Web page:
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Giving efficiency the full throttle at NASCAR
The NASCAR organization has long been synonymous with speed, agility and innovation. And so by extension, partnerships at NASCAR hold a similar reputation. One such partner for the organization has been CDW – a leading multi-brand provider of information technology solutions to businesses, government, education and healthcare customers in the United States, the United Kingdom and Canada. CDW provides a broad array of products and services ranging from hardware and software to integrated IT solutions such as security cloud hybrid infrastructure and digital experience. Customer need is the driving force at CDW, and the company helps clients by delivering integrated services solutions that maximize their technology investment. So how does CDW help their customers achieve their business goals? Troy Okerberg, Field Sales Manager - North Florida at CDW adds “We strive to provide our customers with full stack expertise, helping them design, orchestrate and manage technologies that drive their business outcomes.”
NASCAR acquired International Speedway Corporation (ISC) in 2019, merging its operations into one, new company moving forward. The merger represents an important step forward for NASCAR as the sport creates a unified vision to embrace its long history of exciting, family-oriented racing experiences while developing strategic growth initiatives that will drive the passion of core fans and attract the next generation of race fans. CDW has been instrumental in bringing the two technology environments together to enable collaboration and efficiency as one organization. Starting with a comprehensive analysis of all of NASCAR’s vendors, CDW created a uniform data platform for the data center environment across the NASCAR-ISC organization. The IT partner has also successfully merged the two native infrastructure systems together, while analyzing, consulting and providing an opportunity to merge Microsoft software licenses as well.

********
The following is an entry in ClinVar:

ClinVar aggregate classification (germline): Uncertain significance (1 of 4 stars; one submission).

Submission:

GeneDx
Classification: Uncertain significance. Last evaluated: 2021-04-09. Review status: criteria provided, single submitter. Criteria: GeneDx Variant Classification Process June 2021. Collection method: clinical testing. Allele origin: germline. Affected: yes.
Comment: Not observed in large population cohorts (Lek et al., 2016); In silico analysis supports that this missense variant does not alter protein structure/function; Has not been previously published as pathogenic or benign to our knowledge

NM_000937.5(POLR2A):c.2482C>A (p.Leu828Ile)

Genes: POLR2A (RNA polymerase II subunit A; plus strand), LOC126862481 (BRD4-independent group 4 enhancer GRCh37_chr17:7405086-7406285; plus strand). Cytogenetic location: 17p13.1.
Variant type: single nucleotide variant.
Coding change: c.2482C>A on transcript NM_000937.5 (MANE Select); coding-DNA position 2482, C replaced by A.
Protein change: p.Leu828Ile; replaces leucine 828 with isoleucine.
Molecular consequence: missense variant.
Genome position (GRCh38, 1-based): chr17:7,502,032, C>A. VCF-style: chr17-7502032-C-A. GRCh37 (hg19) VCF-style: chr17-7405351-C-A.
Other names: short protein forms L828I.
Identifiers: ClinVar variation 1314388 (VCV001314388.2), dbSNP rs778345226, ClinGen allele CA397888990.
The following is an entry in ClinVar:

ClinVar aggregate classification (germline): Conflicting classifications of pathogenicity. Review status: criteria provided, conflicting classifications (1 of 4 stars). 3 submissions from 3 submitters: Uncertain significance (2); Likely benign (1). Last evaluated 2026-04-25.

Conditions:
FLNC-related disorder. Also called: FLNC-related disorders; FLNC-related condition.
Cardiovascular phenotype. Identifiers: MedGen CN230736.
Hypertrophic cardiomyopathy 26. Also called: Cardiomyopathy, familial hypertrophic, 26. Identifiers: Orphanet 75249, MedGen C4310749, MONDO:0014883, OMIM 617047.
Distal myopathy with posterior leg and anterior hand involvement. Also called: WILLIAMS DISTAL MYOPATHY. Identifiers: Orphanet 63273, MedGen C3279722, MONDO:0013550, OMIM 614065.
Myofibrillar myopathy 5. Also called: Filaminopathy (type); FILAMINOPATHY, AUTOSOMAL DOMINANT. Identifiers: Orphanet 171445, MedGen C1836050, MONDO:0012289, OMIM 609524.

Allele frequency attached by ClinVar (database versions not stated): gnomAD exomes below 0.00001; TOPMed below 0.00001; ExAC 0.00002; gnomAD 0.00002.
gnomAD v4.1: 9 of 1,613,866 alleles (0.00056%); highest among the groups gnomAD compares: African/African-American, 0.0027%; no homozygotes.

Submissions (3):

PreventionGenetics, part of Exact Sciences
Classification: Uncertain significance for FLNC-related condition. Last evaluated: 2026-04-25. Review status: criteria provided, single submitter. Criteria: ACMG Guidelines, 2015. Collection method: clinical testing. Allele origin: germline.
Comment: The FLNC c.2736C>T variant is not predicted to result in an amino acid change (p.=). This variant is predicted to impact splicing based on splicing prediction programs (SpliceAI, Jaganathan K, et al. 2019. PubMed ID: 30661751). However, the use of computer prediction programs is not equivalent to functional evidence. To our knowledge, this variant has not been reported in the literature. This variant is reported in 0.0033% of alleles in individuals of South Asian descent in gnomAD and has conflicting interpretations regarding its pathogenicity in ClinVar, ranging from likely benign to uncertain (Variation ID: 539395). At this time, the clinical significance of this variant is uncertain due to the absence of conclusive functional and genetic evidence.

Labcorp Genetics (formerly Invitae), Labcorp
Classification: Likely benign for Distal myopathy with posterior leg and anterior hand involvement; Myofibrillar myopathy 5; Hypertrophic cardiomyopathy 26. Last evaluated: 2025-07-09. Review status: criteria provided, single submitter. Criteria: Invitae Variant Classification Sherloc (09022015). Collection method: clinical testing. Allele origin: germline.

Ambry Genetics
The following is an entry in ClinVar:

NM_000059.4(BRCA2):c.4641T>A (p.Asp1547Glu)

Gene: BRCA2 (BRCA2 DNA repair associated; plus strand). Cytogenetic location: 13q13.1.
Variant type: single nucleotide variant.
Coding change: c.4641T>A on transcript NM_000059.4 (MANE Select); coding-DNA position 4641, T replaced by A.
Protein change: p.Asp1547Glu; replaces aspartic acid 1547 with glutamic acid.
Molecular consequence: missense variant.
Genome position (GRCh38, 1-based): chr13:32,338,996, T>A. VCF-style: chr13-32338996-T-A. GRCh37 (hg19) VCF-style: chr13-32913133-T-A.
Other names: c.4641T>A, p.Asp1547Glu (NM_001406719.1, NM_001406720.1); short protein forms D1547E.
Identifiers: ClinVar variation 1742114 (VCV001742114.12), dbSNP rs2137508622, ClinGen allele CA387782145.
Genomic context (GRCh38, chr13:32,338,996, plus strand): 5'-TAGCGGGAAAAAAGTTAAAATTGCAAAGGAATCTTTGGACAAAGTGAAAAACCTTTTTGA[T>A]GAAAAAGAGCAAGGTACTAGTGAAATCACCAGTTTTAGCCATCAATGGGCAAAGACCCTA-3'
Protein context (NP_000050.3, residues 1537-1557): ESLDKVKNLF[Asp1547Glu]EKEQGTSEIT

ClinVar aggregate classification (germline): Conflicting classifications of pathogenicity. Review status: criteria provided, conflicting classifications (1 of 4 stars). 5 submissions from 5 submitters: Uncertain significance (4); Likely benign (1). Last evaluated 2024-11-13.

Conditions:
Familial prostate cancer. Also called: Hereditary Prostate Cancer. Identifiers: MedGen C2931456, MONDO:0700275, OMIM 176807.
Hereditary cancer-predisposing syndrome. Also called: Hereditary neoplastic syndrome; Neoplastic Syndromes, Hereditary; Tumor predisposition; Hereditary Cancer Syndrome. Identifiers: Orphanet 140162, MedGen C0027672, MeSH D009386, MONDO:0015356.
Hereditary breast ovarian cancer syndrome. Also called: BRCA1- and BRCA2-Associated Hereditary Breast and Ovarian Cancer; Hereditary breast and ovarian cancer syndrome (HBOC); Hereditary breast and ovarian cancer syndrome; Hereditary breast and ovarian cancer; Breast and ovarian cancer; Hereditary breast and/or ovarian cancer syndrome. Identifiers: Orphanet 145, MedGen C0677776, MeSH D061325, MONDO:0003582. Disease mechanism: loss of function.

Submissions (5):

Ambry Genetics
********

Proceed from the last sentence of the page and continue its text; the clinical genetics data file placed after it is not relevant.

2020 turned into a tactical year for both organizations with the onset of the pandemic and CDW has had to react quickly to the changing scenario. Most of the initial change included building efficiencies around logistics, like equipment needing to be delivered into the hands of end users who switched to a virtual working environment almost overnight. CDW’s distribution team worked tirelessly to ensure that all customers could still access the products that they were purchasing and needed for their organizations throughout the COVID timeframe. Okerberg adds that today, CDW continues to optimize their offering by hyper-localizing resources as well as providing need-based support based on the size and complexity of their accounts. Although CDW still operates remotely, the company commits to adapting to the changing needs of their clients, NASCAR in particular. Apart from the challenges that COVID-19 brought to the organization, another task that CDW had been handed was to identify gaps and duplicates in vendor agreements that the two former single-entity organizations had in place and align them based on services offered. CDW further helps identify and provide the best solution from a consolidation standpoint of both hardware and software clients so that the new merged organization is equipped with the best of what the industry has to offer.